Authors frequently ask us if they need to copyright their book.
The moment your words are written down, typed, or otherwise recorded, your book is copyrighted.
Copyright protection lasts for the author’s lifetime, plus 70 years.
But do you also need to register your book with the U.S. Copyright Office?
When your book is automatically copyrighted under the U.S. copyright law, you have certain exclusive rights to your work, such as the right to reproduce, distribute, and display the work publicly.
The advantage of registering your copyright with the U.S. Copyright Office over simply having an automatic copyright on your published book is that registration provides additional legal protections and benefits that automatic copyright does not. Here are a few examples:
- Legal protection: Copyright registration provides legal protection against someone else publishing or using your work without your permission. This can be important if you ever need to take legal action against someone who is infringing on your copyright.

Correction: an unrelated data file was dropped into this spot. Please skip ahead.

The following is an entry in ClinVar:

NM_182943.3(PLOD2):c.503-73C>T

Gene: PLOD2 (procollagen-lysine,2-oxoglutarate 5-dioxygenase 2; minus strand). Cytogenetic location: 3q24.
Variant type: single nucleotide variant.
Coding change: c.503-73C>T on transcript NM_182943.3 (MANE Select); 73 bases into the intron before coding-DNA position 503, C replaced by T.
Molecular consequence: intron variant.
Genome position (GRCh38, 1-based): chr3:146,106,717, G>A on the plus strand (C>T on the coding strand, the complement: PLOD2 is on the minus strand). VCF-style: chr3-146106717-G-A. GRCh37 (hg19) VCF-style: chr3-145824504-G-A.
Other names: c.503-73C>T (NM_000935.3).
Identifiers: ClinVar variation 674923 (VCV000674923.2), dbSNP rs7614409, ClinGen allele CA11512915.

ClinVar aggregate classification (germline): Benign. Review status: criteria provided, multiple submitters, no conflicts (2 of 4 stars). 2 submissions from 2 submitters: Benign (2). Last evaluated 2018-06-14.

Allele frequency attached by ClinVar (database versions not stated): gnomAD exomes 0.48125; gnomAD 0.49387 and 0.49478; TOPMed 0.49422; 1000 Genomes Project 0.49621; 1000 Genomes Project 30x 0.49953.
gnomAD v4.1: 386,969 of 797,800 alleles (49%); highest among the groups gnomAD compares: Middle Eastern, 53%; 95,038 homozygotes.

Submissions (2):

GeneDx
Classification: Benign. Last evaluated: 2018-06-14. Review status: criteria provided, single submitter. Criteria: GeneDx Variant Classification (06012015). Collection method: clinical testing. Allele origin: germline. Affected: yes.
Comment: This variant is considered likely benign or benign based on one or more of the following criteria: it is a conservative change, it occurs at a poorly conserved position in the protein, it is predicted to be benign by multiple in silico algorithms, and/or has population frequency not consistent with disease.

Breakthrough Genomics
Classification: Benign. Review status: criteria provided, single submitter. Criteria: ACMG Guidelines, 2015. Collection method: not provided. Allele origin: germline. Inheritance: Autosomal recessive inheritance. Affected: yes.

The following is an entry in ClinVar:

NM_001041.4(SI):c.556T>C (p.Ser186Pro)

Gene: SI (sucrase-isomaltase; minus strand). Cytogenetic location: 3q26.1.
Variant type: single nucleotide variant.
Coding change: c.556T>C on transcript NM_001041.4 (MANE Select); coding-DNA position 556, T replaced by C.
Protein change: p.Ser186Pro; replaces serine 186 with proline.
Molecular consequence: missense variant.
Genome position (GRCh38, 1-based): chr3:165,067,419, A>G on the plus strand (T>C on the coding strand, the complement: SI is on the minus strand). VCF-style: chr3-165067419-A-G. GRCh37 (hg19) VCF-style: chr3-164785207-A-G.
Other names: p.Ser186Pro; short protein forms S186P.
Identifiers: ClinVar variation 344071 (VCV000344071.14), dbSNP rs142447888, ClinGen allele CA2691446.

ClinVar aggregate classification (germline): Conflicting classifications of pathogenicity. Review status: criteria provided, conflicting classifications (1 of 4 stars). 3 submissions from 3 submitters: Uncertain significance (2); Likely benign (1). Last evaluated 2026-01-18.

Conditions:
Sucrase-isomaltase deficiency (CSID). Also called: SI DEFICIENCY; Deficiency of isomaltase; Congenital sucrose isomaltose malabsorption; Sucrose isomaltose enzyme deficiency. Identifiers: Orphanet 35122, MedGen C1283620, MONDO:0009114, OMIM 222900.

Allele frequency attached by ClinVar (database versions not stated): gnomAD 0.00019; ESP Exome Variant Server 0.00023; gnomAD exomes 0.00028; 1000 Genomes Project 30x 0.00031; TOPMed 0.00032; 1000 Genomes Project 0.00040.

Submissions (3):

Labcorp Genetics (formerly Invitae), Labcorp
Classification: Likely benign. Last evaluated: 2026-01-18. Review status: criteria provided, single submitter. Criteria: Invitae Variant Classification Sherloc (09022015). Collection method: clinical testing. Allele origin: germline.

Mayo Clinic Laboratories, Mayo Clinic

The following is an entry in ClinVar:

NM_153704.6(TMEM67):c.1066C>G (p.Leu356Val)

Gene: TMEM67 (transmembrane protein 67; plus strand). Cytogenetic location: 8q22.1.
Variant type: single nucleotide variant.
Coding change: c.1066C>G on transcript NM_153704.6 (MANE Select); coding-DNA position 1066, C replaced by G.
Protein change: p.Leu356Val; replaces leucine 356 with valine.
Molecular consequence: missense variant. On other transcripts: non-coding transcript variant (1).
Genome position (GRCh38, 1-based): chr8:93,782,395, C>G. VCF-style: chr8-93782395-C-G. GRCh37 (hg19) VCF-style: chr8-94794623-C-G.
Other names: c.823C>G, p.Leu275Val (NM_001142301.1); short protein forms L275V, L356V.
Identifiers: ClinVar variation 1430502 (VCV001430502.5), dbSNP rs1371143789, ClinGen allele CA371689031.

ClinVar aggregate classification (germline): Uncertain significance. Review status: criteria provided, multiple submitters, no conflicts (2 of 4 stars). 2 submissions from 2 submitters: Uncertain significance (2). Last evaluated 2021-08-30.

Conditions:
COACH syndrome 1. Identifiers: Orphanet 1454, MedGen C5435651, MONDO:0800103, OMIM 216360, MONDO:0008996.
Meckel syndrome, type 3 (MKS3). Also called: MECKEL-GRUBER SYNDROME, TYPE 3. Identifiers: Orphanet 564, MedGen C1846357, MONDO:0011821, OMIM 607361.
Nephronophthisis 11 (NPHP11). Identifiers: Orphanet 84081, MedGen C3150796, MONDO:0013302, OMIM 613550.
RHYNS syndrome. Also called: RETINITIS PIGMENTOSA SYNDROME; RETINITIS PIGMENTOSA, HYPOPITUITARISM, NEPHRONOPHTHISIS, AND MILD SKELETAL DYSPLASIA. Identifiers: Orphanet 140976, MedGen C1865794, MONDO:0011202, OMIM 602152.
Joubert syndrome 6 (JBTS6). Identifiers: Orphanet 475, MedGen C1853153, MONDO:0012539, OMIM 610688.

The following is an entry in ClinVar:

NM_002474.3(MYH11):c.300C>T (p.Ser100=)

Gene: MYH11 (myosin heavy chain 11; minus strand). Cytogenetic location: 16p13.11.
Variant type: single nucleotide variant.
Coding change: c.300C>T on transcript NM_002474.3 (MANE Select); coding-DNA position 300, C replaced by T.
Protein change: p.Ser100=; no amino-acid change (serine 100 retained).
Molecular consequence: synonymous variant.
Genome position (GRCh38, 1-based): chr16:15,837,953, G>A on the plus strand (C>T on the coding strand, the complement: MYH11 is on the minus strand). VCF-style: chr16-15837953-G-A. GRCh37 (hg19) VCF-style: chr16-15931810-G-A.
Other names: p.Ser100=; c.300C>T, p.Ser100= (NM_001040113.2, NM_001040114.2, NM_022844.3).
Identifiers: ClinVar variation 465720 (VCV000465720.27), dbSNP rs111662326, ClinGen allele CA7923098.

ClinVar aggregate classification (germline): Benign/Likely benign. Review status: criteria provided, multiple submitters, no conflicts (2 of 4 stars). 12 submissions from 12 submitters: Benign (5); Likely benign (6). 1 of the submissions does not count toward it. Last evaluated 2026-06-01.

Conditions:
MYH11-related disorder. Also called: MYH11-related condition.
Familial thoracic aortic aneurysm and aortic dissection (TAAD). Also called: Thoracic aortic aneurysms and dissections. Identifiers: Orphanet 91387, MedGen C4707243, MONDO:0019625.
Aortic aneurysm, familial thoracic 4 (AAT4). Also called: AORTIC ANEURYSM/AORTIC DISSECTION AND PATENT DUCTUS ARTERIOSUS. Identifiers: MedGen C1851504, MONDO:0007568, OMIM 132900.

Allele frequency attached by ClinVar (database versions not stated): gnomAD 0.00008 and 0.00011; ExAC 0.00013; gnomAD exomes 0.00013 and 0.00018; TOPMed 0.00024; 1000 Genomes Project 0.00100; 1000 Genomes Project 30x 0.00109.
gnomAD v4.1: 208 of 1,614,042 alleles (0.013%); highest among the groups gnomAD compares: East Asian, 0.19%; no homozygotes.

- Evidence in court: If a dispute arises over your copyrighted work, registering it with the Copyright Office provides evidence that you are the original author and that your work was in a fixed form at a certain date. This can be helpful in court if you need to prove that you are the rightful owner of the work.
- Ability to Sue for Damages: If someone infringes on your copyright, you may be able to sue for damages and attorney’s fees if your work is registered with the Copyright Office. This can be important if you need to seek compensation for any financial losses caused by infringement.
- Public Record: Your book is recorded in the public record as your property and your registration serves as a public notice to others that you own the copyright.
- Potential Monetization: If your book becomes popular, registering your copyright could help you monetize your work through licensing or by selling the rights to the work.
How to apply to the U.S. Copyright office to copyright your book:
To register a copyright, you must deposit three things with the U.S. Copyright Office:
- A completed application form is submitted online or by mail. Online applications have faster processing times and lower fees.
- A separate filing fee for online applications and paper applications.
- A nonreturnable copy or copies of your work. A full description of the number and type of copies you must submit, and the methods available for submitting them can be found on the copyright office website.
To learn more about copyrighting your book, go to the following sites:
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